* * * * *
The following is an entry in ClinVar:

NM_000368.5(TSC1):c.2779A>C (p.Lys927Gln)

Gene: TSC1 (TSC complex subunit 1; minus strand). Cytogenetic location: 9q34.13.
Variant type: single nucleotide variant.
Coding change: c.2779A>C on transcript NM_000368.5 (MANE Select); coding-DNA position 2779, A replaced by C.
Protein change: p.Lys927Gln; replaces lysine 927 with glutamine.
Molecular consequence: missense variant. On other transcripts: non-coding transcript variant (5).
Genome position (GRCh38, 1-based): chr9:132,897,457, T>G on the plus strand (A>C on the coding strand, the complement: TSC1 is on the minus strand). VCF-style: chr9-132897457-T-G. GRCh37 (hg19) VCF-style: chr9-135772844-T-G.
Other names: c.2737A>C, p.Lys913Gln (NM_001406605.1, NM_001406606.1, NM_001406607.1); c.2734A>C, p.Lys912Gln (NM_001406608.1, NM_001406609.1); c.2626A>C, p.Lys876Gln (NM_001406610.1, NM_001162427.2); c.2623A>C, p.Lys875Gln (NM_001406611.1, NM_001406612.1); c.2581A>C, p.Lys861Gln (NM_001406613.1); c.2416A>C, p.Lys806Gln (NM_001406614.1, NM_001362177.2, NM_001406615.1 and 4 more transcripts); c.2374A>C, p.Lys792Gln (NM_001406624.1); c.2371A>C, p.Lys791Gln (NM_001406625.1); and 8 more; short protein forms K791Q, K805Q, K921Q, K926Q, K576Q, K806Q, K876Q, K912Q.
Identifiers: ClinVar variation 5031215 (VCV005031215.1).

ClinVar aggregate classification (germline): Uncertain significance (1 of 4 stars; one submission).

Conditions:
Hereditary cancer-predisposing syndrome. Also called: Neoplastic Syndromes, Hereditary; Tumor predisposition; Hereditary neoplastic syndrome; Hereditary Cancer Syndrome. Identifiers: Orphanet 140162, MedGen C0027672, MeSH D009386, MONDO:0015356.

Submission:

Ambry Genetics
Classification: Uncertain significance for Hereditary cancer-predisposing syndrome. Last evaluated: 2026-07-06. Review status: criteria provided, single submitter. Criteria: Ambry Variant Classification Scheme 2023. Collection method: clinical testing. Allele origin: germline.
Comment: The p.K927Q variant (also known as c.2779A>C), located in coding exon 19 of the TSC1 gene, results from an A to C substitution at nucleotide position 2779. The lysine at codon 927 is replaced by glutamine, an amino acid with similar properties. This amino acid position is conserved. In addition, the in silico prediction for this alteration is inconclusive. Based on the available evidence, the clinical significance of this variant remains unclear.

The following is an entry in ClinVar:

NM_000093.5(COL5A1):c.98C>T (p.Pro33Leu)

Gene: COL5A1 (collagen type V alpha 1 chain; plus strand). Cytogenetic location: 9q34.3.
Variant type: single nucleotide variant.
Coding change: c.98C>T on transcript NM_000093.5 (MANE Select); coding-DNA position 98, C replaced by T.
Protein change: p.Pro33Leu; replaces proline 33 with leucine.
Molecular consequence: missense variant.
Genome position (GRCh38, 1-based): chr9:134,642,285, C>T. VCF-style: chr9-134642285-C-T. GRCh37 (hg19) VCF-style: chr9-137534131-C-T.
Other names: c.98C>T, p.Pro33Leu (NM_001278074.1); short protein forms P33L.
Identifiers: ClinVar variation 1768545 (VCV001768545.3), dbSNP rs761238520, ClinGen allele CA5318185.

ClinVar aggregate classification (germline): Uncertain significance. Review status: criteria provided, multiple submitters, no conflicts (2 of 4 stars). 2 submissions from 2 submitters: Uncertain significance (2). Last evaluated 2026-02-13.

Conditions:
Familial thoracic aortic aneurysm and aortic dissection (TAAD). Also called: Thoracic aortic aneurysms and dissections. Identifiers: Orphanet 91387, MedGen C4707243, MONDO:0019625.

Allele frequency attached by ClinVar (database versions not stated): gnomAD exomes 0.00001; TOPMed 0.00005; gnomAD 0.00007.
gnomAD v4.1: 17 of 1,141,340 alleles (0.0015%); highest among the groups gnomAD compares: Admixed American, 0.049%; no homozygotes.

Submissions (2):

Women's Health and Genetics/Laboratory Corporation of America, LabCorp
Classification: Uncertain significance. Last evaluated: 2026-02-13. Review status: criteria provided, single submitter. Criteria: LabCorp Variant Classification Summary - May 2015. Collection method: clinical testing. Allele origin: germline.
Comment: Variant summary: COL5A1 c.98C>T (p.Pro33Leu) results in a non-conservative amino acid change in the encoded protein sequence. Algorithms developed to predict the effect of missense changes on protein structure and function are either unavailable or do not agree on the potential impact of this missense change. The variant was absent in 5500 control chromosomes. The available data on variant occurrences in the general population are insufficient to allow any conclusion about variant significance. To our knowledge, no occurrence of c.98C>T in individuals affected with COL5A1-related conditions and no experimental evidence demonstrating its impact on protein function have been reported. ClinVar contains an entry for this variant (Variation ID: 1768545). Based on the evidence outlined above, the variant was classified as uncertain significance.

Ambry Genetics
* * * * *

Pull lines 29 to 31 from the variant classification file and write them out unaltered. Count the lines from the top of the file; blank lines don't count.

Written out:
Conditions:
Familial thoracic aortic aneurysm and aortic dissection (TAAD). Also called: Thoracic aortic aneurysms and dissections. Identifiers: Orphanet 91387, MedGen C4707243, MONDO:0019625.

Allele frequency attached by ClinVar (database versions not stated): gnomAD exomes 0.00001; TOPMed 0.00005; gnomAD 0.00007.